US bill would boost FDA powers, increase food and drug inspections
Source of Article: http://www.foodproductiondaily.com/Publications/Food-Beverage-Nutrition/FoodNavigatorUSA/Legislation/US-bill-would-boost-FDA-powers-increase-food-and-drug-inspections
By Caroline Scott-Thomas, 29-Jan-2009
unveiled in the House of Representatives this week would increase Food and
Drug Administration powers and the frequency of safety inspections – but
would require industry to cover the cost.
The bill – proposed by
Democrats on the House of Representatives Energy and Commerce Committee –
would require food companies to be inspected at least once every four years,
and drug companies at least every two, but would require manufacturers to pay
fees to the FDA.
legislation comes at a time when several food industry organizations have been
calling for increased powers for the FDA, which currently only has the power
to request companies to implement voluntary recalls. The FDA
also provides advice to manufacturers who initiate their own voluntary recall
While it welcomed the
move on the whole, a spokesperson for the Grocery Manufacturers Association
(GMA) told FoodNavigator-USA.com: “We believe that food safety is a right that all Americans have – like defense and infrastructure – and that it should be paid
for by Congress appropriating general funds.”
The GMA was one of ten
organizations representing the food industry that signed letters to both the
House of Representatives and the Senate last week urging reform of the FDA in
order to better guarantee food safety, but its support for granting the FDA
additional powers goes back further.
“This is something we
have been calling for, for at least a year,” said the spokesperson.
He rejected, however,
the idea that granting the FDA additional powers would speed up the process
of administering product recalls.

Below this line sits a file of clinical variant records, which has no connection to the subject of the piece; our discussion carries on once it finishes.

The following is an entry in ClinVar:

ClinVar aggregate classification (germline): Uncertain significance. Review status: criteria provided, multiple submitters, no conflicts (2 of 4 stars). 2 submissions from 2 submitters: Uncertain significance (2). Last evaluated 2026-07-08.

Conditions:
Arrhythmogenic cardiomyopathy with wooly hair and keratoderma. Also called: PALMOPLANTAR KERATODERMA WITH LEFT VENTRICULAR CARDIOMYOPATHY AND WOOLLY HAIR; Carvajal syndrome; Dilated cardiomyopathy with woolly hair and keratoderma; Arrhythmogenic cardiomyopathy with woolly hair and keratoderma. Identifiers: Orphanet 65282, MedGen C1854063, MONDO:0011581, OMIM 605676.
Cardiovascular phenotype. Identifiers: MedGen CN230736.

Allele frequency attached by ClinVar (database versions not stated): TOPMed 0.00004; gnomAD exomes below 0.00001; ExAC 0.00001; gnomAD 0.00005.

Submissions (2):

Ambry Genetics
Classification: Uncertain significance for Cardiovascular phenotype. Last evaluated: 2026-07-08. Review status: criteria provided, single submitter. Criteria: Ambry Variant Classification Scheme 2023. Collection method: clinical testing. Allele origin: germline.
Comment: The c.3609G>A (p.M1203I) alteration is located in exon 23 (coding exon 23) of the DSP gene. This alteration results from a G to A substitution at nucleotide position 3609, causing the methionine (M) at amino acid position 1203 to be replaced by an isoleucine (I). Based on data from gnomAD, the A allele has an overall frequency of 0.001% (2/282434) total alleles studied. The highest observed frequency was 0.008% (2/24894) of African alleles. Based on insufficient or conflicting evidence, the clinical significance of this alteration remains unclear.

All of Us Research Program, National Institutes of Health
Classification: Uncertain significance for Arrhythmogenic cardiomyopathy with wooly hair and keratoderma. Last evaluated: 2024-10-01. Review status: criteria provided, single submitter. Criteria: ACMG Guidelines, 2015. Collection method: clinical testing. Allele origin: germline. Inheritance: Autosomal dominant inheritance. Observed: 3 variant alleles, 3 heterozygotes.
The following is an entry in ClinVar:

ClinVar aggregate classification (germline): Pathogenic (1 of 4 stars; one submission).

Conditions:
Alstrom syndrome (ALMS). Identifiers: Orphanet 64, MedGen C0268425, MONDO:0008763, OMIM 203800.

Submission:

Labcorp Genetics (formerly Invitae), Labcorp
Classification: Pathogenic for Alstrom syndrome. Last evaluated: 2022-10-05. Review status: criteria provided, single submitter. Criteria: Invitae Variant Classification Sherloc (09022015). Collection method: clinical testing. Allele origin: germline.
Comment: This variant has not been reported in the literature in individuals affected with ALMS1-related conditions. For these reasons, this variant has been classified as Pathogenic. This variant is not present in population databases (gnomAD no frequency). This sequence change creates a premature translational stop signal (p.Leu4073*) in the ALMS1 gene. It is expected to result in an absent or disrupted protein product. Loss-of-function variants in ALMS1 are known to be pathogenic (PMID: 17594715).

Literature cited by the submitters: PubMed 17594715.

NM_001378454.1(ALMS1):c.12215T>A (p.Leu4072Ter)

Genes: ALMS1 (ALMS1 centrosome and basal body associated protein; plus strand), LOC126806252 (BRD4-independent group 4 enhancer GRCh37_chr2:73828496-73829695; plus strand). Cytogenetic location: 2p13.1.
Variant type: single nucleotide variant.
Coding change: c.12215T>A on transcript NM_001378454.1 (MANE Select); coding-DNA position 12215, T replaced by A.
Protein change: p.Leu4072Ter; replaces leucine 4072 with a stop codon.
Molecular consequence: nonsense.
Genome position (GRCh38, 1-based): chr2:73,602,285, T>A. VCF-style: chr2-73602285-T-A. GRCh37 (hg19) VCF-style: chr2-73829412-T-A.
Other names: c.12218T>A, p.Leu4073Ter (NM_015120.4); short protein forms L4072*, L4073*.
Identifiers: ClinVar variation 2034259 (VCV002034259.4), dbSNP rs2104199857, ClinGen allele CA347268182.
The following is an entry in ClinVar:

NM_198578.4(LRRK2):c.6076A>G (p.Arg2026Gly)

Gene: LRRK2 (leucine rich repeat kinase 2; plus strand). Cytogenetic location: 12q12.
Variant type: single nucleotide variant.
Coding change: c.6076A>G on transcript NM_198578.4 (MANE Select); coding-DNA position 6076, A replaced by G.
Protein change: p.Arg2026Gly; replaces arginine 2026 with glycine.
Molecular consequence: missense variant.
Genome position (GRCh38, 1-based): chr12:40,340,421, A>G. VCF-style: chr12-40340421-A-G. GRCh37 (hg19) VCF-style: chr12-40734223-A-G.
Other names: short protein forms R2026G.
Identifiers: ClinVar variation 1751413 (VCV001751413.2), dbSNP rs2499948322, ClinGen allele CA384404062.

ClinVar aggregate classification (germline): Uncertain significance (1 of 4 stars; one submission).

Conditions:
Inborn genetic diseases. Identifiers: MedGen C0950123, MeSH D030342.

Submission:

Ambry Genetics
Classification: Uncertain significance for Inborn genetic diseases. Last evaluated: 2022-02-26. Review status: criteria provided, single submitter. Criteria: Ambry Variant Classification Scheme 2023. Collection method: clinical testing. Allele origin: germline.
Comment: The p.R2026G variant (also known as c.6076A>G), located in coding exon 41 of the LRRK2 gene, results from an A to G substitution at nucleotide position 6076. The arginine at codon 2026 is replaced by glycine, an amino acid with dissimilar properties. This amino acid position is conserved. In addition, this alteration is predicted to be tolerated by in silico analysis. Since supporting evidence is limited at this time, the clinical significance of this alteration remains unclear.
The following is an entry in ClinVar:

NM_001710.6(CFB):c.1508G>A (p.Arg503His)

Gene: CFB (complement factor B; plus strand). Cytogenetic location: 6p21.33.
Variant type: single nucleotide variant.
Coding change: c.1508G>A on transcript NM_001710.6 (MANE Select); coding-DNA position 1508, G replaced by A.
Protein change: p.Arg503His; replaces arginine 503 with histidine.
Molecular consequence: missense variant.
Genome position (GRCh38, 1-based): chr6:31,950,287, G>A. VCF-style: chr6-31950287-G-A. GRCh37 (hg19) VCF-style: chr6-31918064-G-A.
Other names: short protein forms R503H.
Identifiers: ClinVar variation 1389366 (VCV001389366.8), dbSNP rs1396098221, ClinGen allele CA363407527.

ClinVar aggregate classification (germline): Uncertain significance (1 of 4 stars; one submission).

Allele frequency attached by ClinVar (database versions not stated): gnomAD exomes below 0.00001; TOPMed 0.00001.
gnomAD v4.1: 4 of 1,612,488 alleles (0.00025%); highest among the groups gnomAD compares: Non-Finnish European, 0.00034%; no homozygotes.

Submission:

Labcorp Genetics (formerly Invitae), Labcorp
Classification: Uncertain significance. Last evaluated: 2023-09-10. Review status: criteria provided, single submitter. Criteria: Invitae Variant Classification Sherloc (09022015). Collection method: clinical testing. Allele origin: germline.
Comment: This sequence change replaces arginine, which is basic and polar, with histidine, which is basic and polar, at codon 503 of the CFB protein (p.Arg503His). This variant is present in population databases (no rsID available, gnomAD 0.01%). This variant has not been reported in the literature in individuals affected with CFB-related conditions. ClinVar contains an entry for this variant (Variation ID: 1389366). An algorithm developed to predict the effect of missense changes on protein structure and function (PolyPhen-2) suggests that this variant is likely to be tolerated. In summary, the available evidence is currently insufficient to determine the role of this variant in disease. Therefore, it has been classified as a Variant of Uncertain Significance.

“No company has any
incentive at all to knowingly provide contaminated products to its clients,” he said. “Food
safety and consumer confidence is priority number one, so it is in a
company’s best interests to withdraw a product immediately.”
Signatories to the
letters included the Grocery Manufacturers Association, the American Frozen
Food Institute, the Retail Industry Leaders Association and the Food
Marketing Institute, among others.
Last week, the Center for Science in the Public Interest (CSPI) also
criticized the FDA’s response to the salmonella
outbreak linked to peanut products, and said: “Without mandates for recall
and few inspectors, the agency’s ability to protect the public is minimal.
This latest outbreak proves again that FDA is woefully inadequate to the task
of protecting American consumers from unsafe food. It presently inspects low
risk peanut butter plants rarely, or not at all, leaving the job to state
The FDA came under
increased pressure when it emerged that it had outsourced inspections of a
Peanut Corporation of America (PCA) plant in Georgia, currently at the center of the salmonella outbreak in which eight people
The PCA facility has
now been confirmed as the source of a salmonella strain that has caused 502
illnesses across 43 states and one in Canada. 108 of those have been